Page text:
The Formulation of Matrix Mechanics and Its Modifications 1925-1926

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Helmut Rechenberg
522 g
235x155x18 mm

Quantum Theory, together with the principles of special and general relativity, constitute a scientific revolution that has profoundly influenced the way in which we think about the universe and the fundamental forces that govern it. The Historical Development of Quantum Theory is a definitive historical study of that scientific work and the human struggles that accompanied it from the beginning. Drawing upon such materials as the resources of the Archives for the History of Quantum Physics, the Niels Bohr Archives, and the archives and scientific correspondence of the principal quantum physicists, as well as Jagdish Mehra's personal discussions over many years with most of the architects of quantum theory, the authors have written a rigorous scientific history of quantum theory in a deeply human context. This multivolume work presents a rich account of an intellectual triumph: a unique analysis of the creative scientific process. The Historical Development of Quantum Theory is science, history, and biography, all wrapped in the story of a great human enterprise. Its lessons will be an aid to those working in the sciences and humanities alike.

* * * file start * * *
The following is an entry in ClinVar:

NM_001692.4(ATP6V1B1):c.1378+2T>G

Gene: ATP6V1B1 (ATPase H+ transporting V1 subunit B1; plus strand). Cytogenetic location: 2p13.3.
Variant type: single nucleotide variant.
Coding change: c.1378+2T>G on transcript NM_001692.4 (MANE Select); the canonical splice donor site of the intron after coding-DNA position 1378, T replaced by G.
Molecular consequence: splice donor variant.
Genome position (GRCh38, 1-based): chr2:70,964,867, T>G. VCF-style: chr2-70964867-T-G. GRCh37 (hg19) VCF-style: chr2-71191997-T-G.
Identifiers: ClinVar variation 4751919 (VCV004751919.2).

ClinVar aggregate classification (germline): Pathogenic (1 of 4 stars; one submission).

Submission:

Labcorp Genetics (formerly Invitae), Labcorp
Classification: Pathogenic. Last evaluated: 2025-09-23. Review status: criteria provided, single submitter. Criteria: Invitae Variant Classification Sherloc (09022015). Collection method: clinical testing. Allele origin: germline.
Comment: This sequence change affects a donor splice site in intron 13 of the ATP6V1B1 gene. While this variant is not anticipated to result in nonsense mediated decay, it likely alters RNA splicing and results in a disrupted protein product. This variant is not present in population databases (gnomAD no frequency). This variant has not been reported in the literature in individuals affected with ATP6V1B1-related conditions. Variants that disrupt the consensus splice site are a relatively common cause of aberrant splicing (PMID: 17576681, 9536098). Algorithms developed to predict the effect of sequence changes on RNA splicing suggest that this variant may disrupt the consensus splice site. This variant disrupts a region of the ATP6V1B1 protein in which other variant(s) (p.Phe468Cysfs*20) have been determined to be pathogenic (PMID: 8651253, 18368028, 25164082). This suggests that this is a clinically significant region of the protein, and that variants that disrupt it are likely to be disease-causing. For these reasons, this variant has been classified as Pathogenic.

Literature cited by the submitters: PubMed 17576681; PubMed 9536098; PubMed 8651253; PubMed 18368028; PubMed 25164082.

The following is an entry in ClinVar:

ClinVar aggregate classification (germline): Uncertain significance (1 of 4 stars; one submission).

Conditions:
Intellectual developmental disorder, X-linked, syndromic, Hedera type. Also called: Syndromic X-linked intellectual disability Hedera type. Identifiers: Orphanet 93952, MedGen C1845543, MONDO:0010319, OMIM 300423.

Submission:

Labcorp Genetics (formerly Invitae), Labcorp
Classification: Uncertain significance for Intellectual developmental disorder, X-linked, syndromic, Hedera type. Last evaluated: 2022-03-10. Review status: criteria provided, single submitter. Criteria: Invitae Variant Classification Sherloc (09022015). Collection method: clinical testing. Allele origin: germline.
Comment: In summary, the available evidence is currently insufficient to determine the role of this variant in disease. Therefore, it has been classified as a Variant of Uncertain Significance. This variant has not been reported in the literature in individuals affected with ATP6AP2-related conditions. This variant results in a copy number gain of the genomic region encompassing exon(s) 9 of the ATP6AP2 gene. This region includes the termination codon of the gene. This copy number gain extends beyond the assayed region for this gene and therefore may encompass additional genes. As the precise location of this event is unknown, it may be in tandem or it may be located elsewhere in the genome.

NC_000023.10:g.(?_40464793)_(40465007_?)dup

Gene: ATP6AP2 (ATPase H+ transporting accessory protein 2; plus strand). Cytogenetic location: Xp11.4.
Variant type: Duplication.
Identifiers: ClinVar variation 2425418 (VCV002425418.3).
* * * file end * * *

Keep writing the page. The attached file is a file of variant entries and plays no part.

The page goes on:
The Historical Development of Quantum Theory is a definitive historical study of that scientific work and the human struggles that accompanied it from the beginning.
I The Rediscovery of a Mathematical Tool.- I.1 Max Born's Interpretation of Heisenberg's Quantum Condition.- I.2 The Development of Matrix Calculus.- I.3 Early Applications of Matrix Methods in Physics.- I.4 Born's New Collaborator: Pascual Jordan.- II Matching the Tools and the Task.- II.1 The Programme of Matrix Mechanics.- II.2 Operations with Matrices.- II.3 Dynamical Laws and Energy Conservation.- II.4 An Example of Discrete Mechanics: The Oscillator.- II.5 Preliminary Remarks on Radiation.- III Completion of the Matrix Scheme.- III.1 The Three-Man Collaboration.- III.2 Towards a New Perturbation Theory.- III.3 Several Degrees of Freedom and Degeneracy.- III.4 Born's Idée Fixe and a Letter to Niels Bohr.- III.5 The Eigenvalue Problem and the Transformation to Principal Axes.- III.6 Continuous Spectra and the Significance of the Transformation Matrix.- IV The Success of Matrix Mechanics.- IV.1 The Treatment of Dispersion Phenomena.- IV.2 Fluctuations in Cavity Radiation.- IV.3 The Conservation of Angular Momentum.- IV.4 Wolfgang Pauli's Conversion.- IV.5 The Solution of the Hydrogen Problem.- IV.6 The Problems of Intensities and the Diatomic Molecule.- V Modifications and Extensions of Matrix Mechanics.- V.1 Nonmechanical Stress versus Spin.- V.2 Field-Like Representation of Quantum Mechanics.- V.3 The Operator Mechanics.- V.4 Multiply Periodic Systems: Action-Angle Variables and the Method of Complex Integration.- V.5 The Electron Spin, Fine Structure and Anomalous Zeeman Effects.- V.6 Key to the Helium Problem.- References.- Author Index.

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